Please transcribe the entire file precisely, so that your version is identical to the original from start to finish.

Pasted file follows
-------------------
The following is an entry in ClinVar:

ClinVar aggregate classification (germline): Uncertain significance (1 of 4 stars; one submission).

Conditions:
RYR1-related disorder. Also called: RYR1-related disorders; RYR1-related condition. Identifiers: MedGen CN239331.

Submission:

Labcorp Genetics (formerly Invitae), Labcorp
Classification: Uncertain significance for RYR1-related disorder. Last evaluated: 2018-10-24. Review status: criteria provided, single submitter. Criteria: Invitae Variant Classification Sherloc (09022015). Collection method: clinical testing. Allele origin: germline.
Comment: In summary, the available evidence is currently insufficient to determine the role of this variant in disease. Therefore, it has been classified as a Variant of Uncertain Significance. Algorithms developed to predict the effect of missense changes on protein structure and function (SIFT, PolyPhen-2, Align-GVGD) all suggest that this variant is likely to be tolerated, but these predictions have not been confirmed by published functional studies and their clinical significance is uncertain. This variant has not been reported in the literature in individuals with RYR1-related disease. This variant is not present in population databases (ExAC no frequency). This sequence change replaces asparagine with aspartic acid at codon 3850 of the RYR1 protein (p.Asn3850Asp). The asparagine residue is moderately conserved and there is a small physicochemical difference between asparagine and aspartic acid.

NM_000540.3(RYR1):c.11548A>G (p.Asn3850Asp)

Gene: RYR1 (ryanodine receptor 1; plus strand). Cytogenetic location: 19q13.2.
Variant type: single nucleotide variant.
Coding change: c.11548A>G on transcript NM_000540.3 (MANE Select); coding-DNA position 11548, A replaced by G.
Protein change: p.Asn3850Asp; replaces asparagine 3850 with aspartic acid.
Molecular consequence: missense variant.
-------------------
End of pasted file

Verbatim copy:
The following is an entry in ClinVar:

ClinVar aggregate classification (germline): Uncertain significance (1 of 4 stars; one submission).

Conditions:
RYR1-related disorder. Also called: RYR1-related disorders; RYR1-related condition. Identifiers: MedGen CN239331.

Submission:

Labcorp Genetics (formerly Invitae), Labcorp
Classification: Uncertain significance for RYR1-related disorder. Last evaluated: 2018-10-24. Review status: criteria provided, single submitter. Criteria: Invitae Variant Classification Sherloc (09022015). Collection method: clinical testing. Allele origin: germline.
Comment: In summary, the available evidence is currently insufficient to determine the role of this variant in disease. Therefore, it has been classified as a Variant of Uncertain Significance. Algorithms developed to predict the effect of missense changes on protein structure and function (SIFT, PolyPhen-2, Align-GVGD) all suggest that this variant is likely to be tolerated, but these predictions have not been confirmed by published functional studies and their clinical significance is uncertain. This variant has not been reported in the literature in individuals with RYR1-related disease. This variant is not present in population databases (ExAC no frequency). This sequence change replaces asparagine with aspartic acid at codon 3850 of the RYR1 protein (p.Asn3850Asp). The asparagine residue is moderately conserved and there is a small physicochemical difference between asparagine and aspartic acid.

NM_000540.3(RYR1):c.11548A>G (p.Asn3850Asp)

Gene: RYR1 (ryanodine receptor 1; plus strand). Cytogenetic location: 19q13.2.
Variant type: single nucleotide variant.
Coding change: c.11548A>G on transcript NM_000540.3 (MANE Select); coding-DNA position 11548, A replaced by G.
Protein change: p.Asn3850Asp; replaces asparagine 3850 with aspartic acid.
Molecular consequence: missense variant.